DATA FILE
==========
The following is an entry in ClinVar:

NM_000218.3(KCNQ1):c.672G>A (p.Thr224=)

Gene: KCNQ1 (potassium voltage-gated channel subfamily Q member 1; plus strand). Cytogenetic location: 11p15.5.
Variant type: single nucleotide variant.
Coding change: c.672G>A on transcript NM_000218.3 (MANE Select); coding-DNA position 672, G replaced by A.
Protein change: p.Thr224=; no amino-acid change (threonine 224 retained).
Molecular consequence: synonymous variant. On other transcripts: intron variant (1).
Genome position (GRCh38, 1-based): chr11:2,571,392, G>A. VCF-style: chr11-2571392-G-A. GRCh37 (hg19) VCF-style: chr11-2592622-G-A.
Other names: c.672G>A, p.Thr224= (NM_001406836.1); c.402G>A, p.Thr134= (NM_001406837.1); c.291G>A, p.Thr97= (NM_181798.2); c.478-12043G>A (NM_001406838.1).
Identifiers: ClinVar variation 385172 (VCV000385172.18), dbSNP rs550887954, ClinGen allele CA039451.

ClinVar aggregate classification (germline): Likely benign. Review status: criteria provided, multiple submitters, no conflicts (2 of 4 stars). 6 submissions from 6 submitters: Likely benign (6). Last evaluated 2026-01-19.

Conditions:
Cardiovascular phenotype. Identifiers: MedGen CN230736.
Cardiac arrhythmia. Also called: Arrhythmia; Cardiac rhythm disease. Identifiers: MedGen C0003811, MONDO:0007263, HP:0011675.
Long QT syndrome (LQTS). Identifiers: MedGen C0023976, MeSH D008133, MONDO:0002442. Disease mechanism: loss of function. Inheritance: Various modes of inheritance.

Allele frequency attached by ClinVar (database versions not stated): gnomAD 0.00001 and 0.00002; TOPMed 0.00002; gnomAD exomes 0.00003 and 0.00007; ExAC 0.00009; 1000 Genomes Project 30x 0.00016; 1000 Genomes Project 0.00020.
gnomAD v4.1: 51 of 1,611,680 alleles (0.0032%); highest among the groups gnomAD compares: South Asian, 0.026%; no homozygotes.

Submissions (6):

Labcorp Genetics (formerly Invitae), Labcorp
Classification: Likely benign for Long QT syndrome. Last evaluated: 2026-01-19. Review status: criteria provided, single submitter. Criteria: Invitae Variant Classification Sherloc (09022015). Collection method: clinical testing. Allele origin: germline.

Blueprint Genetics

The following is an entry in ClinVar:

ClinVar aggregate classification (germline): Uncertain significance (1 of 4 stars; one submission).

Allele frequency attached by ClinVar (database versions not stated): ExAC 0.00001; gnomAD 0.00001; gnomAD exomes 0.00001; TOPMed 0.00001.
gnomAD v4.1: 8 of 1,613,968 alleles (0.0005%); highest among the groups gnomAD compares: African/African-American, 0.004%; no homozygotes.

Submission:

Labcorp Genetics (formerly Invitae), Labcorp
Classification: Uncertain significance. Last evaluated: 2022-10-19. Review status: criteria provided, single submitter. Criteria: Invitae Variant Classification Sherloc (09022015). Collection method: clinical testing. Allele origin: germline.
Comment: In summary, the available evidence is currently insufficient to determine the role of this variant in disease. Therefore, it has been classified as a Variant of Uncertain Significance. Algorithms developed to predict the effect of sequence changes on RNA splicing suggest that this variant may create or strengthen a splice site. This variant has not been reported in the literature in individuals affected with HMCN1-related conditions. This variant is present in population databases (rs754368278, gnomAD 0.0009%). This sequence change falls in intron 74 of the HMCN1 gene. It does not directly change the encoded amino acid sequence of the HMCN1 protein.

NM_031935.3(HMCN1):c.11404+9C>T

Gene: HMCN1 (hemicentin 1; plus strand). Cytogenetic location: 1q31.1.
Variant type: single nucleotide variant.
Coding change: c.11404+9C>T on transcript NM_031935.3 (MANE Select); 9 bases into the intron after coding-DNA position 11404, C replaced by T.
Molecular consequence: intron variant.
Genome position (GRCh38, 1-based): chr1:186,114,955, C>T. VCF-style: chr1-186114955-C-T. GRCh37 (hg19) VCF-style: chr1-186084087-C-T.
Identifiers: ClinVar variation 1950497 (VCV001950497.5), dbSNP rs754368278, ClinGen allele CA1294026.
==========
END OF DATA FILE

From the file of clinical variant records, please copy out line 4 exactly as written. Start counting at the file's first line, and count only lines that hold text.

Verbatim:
Variant type: single nucleotide variant.